Member Reflections about the History of the Guild
Founded in 1975, the guild’s history is one of steadfast dedication by members to developing craftsmanship in weaving and spinning arts. Members throughout the years offered their time, talent, energy and even their homes to foster learning and skill acquisition by themselves and others. Below are some of the reflections of founding and early members. Evident throughout their comments is the support, friendships and mentoring that were essential to the development of our Guild today. We honorand extend our deepest gratitude to these members for their contributions.
According to a 2012 presentation by Gloria Williams, charter guild member, at the Skagit County Historical Museum, the guild was formed in September 1975 by students from one of Anita Luvera Mayer’s beginning weaving classes. Starting with a dozen members, the group decided to work towards growing membership. Our name - Skagit Valley Weavers' Guild was adopted in 1976. Eager to continue learning, the growth of the membership allowed the purchase of books, magazine subscriptions, and fiber-related equipment that led to the appointment of a permanent librarian in 1977 (who housed the library’s holdings in cardboard boxes in her home). As acquisitions grew, the library moved to another member’s refurbished chicken coop, then for many years to a room in Arlene Summers' weaving studio, until its current location in an upstairs room at the Allen United Methodist Church in Bow, WA.
Guided by a set of new by-laws, the original governing board included 4 officers – president, vice-president, secretary and treasurer, a structure that served our developing guild well for many years. As the guild became more active, a program chair and a workshop chair were added to the board and the secretary position duties were separated into corresponding secretary and the recording secretary. More committee chairs were added later and a crop of mentors stepped forward to mentor new weavers.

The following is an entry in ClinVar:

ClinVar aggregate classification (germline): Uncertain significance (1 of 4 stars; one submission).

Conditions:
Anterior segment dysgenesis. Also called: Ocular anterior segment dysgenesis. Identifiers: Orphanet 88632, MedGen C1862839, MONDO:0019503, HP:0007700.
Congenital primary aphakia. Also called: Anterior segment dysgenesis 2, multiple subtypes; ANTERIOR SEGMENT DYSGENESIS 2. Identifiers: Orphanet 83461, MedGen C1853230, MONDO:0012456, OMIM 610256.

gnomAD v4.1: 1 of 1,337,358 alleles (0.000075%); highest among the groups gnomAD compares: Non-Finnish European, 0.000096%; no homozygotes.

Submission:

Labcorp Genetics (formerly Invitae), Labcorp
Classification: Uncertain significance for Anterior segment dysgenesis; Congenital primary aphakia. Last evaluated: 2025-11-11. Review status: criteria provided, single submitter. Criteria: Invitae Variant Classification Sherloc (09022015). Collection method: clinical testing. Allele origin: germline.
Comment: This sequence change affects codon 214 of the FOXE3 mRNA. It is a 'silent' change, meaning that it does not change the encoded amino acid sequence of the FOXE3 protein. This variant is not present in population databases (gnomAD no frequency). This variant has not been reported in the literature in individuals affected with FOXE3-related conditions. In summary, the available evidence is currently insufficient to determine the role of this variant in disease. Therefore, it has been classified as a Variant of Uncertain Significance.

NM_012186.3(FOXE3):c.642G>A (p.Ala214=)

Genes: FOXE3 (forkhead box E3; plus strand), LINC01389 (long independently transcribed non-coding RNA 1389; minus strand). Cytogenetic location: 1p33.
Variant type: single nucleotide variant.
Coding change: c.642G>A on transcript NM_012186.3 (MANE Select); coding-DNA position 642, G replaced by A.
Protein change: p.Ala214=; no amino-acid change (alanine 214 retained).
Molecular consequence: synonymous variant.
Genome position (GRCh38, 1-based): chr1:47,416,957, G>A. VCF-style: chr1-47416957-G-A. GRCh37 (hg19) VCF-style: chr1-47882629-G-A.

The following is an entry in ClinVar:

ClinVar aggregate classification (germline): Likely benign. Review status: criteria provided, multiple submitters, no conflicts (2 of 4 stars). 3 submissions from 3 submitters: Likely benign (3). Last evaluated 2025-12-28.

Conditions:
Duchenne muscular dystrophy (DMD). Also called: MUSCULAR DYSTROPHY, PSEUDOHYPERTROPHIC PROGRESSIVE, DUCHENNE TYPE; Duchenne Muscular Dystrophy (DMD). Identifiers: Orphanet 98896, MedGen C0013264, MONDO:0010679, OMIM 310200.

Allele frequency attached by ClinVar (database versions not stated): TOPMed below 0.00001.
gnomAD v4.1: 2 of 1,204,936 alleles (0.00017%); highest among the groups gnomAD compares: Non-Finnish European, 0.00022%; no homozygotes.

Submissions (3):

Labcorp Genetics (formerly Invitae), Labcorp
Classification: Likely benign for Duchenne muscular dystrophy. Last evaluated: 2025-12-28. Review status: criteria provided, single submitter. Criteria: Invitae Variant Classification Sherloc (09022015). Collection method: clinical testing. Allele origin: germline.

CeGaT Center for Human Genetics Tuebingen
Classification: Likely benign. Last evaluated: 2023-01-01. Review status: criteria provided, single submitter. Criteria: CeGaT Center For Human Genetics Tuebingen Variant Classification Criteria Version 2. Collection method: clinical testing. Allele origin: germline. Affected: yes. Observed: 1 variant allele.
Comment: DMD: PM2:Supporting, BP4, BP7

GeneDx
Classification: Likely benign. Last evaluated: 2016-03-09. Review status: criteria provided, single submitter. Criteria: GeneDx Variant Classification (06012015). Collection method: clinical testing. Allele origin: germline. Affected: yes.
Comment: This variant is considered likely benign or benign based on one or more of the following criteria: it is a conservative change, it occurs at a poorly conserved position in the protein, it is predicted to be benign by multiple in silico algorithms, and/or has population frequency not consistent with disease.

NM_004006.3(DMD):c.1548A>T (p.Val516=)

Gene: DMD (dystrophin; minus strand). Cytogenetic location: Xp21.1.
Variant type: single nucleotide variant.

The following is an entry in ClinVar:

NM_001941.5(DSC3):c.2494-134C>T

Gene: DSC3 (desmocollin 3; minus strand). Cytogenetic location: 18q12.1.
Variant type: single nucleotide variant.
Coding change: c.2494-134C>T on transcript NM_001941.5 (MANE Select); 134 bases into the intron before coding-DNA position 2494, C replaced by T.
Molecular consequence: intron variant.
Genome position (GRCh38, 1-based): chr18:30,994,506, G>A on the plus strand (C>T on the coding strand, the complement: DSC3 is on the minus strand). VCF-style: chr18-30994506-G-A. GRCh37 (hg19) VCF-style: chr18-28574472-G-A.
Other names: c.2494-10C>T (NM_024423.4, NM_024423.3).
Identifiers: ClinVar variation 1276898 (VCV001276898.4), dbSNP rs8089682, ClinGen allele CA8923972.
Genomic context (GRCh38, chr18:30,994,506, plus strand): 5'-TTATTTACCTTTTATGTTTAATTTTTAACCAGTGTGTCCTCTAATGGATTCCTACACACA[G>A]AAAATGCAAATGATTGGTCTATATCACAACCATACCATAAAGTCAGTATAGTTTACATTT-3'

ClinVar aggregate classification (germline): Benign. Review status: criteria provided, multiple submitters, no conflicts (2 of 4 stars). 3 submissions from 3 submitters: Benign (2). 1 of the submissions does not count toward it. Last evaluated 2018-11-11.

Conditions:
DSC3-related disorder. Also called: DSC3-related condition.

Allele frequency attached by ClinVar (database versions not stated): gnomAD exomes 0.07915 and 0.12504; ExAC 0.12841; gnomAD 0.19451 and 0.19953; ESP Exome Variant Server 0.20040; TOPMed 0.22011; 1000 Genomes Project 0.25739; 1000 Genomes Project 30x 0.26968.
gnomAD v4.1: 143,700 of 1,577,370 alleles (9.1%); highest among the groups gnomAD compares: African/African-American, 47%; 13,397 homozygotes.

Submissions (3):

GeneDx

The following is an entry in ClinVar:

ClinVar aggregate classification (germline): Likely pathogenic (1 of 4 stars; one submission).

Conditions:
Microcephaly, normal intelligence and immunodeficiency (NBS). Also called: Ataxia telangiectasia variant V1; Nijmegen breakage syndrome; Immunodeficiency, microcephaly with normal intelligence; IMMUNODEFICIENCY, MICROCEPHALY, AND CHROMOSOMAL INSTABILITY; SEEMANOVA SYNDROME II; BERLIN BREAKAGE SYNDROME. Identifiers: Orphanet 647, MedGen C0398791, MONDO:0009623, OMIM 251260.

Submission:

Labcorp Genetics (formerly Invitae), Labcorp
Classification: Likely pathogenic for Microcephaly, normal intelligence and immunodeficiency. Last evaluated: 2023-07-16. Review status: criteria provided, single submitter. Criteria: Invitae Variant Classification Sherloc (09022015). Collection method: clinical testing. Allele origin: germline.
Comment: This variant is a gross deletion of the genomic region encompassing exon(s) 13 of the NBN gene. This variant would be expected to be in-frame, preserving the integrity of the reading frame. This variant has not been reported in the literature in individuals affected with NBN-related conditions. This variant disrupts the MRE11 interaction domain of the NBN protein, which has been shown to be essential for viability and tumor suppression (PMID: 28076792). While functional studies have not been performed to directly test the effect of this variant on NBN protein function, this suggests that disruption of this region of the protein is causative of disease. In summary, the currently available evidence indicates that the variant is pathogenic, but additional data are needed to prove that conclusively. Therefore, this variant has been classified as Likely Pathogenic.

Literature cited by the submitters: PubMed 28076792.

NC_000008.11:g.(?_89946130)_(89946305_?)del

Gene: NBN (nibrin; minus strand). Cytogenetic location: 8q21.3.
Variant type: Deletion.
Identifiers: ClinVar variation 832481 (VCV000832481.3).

Goals for guild members were set at the time of the drafting of the first bylaws: 1) Each member shall weave 3 items per year, complete with a write up of her process to give to all members; 2) Each member shall have at least two pieces to show in a gallery show each year; 3) Guild emphasis will be on improving craftsmanship. Although these goals were difficult to meet and ultimately were abandoned, the spirit of them lives on today.
The goal of striving for craftsmanship was fostered through guild workshops every year taught by well-known teachers from around the country and through small groups of members doing independent study of a particular aspect of weaving or related topics. In 2000, the 25th year of our Guild's founding was celebrated by a retrospective exhibit of members’ work over the years at the Depot Gallery in Anacortes, WA. It turned out to be a big job to create the display by ourselves, but also a very exciting time because the show was well received by the public. By 2012 the Guild had grown to 48 active members with 2 charter members still actively weaving and attending meetings. During February-April 2012, the Skagit Historical Museum displayed our members’ work in an Two-Day exhibit titled Over 'n Under. Members presented both current and past items they created demonstrating how they learned, improved, and enjoyed their craft. The exhibit was a great success.
In the late 70's and early 80's, many members began to learn to spin and quickly grew into a robust group who met regularly to socialize and provide for mutual learning. Notes compiled by Vivian Mizuta in 2015 and contributed to by Megan (Merritt) Jones, Jean Lohman, Sarah Hayduk, Gloria Williams, Nancy Hanson, Vivian Mizuta, Kim McKinnon, Sue Perry, and Kathy Crone noted the long spinning tradition in Skagit County.
The early group of spinners were informally organized and focused on the social aspects of spinning. The group met on Tuesday evenings (and sometimes also Thursdays) in people’s homes with the first spin organized by Sarah Hayduk at Anna Mae Kinkade′s home in Mount Vernon. It wasn’t long before the group started meeting during the day and formally referred to themselves as the Tuesday Spinners - Vivian Mizuta, Betty Fellion, Ann VanDenBurg, Sandy Shin, Jean Lohman, Penny Good, Lori Biss, and Anna Mae Kinkade. In a couple more years (1988) the group added Alice Hendricks, her mother JoAnn, Pat Skelton, Nancy Scott, Florence Scott (Nancy Scottʼs mother-in-law), Patricia McDonald, and Dixie Snow as members.